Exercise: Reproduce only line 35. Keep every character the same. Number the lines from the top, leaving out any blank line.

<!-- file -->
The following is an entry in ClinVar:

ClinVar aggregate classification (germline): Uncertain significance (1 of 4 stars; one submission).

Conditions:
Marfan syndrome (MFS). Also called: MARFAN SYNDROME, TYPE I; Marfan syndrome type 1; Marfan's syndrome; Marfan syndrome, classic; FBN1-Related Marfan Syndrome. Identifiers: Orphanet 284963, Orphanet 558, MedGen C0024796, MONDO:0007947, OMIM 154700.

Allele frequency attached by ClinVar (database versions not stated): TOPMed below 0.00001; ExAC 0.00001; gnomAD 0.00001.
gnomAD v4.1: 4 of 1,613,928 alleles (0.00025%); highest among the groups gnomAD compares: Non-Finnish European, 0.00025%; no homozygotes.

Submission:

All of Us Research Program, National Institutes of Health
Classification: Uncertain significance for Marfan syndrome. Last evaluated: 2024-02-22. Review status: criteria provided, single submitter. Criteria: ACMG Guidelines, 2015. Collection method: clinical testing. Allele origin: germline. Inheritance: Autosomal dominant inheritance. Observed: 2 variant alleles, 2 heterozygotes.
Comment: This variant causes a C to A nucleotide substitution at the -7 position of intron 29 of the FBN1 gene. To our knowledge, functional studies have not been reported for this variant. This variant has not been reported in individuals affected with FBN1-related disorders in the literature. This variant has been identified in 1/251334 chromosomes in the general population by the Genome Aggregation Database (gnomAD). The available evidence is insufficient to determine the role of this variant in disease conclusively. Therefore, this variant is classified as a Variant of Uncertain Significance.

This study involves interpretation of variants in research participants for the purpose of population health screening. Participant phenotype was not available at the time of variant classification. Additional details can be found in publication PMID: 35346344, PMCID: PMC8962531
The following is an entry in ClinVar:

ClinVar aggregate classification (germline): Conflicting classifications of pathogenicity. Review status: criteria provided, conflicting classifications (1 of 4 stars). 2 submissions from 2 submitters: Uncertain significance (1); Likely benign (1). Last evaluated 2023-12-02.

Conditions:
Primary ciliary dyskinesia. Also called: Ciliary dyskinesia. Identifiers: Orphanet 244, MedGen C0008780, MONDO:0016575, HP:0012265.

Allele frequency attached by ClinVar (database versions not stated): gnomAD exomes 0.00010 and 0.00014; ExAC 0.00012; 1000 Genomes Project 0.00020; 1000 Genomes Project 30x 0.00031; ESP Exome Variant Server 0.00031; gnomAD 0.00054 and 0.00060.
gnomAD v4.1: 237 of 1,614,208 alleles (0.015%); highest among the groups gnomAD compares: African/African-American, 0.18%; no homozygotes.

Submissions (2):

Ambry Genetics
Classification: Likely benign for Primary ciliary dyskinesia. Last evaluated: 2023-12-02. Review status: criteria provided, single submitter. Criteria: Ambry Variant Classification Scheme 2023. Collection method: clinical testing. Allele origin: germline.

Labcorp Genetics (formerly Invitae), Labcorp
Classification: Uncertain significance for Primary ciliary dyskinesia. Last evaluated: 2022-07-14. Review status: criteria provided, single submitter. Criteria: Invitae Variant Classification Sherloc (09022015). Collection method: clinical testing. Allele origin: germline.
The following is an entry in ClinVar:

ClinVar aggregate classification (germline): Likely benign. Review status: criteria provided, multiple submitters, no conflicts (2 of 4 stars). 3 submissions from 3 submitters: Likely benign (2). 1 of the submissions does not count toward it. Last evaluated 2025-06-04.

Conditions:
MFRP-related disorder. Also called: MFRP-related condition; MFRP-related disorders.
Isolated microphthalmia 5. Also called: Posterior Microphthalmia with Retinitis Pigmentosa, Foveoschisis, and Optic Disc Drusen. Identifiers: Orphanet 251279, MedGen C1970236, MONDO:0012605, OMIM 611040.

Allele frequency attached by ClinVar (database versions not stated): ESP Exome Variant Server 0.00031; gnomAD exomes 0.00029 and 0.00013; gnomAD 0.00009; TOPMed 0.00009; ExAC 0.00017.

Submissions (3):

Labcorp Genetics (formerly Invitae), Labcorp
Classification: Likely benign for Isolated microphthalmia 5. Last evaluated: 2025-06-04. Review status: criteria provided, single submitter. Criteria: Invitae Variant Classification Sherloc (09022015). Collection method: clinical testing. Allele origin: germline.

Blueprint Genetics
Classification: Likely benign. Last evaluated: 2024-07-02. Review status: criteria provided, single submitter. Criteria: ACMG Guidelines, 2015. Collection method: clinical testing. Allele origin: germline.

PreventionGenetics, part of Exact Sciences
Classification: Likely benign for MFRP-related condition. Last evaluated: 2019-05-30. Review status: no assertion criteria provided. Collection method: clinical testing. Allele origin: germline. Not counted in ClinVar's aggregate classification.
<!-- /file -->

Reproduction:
Classification: Likely benign for MFRP-related condition. Last evaluated: 2019-05-30. Review status: no assertion criteria provided. Collection method: clinical testing. Allele origin: germline. Not counted in ClinVar's aggregate classification.